As a crew member, I never appreciated what an actor goes through. It's like Alice Through the Looking Glass. A whole different world out there!!!! It can be very, very frightening. Like walking down the street without your clothes on... ... or like being blindfolded in a crowd of sighted people. The actor is completely blind. He relies on the director to be his eyes. That's why it is so important for the director to be able to speak the language of the actor. As performers, we don't see our work as it is being created and we rely on the director's words to mold and shape us. In order to do this most effectively, a director must empathize with the performer. The best way to empathize, I think, is to have the experience of being a performer.

There must be trust between the director and the performer. Patience, love and a lot of feedback are important, too. If something is good, tell us, please. Because we are insecure. We are insecure because of what I said earlier: we can't see our work.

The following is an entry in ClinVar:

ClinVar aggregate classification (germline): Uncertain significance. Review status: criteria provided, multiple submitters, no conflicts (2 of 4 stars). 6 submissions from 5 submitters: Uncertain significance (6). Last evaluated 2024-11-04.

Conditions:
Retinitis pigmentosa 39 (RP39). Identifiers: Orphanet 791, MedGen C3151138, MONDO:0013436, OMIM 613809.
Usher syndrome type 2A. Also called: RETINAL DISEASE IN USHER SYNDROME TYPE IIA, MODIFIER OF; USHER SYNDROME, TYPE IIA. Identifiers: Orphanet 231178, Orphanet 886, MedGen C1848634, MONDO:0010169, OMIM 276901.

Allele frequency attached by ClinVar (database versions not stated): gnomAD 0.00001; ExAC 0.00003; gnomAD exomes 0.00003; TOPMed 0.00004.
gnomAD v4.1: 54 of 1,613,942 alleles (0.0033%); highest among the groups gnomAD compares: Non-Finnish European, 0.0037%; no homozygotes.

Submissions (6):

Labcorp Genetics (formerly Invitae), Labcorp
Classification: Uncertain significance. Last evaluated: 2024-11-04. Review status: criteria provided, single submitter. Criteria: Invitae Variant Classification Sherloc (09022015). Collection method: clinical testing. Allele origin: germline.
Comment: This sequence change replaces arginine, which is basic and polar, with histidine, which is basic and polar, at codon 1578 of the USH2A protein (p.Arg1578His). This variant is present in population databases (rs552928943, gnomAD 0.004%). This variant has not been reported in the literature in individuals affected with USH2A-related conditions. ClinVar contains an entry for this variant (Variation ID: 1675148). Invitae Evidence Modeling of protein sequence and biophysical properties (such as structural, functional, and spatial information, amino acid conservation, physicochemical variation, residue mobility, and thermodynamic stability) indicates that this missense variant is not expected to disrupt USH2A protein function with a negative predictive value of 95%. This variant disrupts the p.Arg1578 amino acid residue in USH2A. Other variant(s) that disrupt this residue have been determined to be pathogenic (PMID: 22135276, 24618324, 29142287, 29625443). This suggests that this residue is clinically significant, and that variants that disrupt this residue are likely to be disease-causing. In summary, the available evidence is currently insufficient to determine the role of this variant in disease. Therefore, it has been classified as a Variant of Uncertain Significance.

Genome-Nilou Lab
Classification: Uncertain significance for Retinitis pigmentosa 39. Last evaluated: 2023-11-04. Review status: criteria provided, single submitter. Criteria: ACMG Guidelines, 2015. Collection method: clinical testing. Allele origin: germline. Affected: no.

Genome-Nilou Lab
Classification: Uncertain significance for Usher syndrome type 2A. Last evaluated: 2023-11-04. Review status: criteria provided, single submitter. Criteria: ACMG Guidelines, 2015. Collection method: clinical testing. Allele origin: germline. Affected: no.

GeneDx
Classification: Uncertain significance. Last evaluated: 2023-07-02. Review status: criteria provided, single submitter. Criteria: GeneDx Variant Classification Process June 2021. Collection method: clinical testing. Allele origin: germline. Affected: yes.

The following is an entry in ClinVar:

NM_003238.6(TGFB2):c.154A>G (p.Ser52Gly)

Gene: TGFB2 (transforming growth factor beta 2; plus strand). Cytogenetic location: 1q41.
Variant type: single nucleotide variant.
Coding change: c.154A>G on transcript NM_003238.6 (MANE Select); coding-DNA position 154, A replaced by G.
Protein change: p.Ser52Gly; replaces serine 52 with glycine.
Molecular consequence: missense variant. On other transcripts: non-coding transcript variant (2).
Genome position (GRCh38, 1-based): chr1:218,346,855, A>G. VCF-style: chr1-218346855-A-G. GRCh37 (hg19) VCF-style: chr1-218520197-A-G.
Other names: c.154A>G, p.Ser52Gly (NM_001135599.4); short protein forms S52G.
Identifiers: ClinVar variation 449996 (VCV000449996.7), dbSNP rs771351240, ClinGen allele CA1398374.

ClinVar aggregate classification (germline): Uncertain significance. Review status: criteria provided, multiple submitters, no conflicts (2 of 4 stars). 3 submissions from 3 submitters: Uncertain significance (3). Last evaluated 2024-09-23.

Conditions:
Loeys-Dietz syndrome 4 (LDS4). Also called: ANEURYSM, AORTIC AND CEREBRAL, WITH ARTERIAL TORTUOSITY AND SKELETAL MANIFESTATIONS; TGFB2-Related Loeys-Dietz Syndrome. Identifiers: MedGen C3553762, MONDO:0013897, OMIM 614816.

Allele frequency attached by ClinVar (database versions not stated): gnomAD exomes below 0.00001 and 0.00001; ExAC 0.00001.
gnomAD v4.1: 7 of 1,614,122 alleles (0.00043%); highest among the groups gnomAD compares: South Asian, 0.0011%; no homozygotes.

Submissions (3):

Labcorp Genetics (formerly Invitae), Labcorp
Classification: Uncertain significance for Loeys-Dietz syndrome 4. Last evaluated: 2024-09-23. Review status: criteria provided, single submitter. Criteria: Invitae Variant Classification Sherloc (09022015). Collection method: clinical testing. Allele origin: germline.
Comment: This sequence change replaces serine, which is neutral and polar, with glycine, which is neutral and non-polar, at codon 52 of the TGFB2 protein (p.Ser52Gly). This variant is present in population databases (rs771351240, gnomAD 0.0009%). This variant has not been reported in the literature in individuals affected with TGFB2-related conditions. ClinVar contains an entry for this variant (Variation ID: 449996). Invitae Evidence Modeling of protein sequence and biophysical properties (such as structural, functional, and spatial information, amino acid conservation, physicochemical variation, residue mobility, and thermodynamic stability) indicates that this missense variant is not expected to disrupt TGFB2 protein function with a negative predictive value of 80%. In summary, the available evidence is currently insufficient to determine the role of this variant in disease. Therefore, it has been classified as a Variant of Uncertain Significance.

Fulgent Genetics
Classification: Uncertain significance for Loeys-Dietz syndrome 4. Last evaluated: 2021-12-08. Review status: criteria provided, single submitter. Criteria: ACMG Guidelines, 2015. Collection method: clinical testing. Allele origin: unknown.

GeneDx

Also, I think it's really important for directors to be careful in casting. Maybe that sounds obvious, but you'd be surprised how many serious mistakes are made in casting. You have to try to assemble a cast of people who are dedicated enough, skilled enough and physically right for each and every part. When you're working at a very low-budget level it's hard to get all three things out of everyone you hire. But it's essential. So take time to cast carefully. I've seen people put projects on the shelf for months at a time because they were holding out for exactly the right actors. I respect that.

Q: You just finished DEADLY SCAVENGERS, directed by Ron Ford. Tell us about your character and about the film.

ROXANNE: DEADLY SCAVENGERS was a quickie. I played Lila Lancer, a tough mercenary, survival-expert. It was fun. I haven't seen the movie yet, so I don't know how I came across, but what I liked about Lila was her wry sense of humor. She doesn't take herself too seriously. I'm looking forward to seeing the movie!

find information about Roxanne Coyne at imdb.com find horror stuff by Roxanne Coyne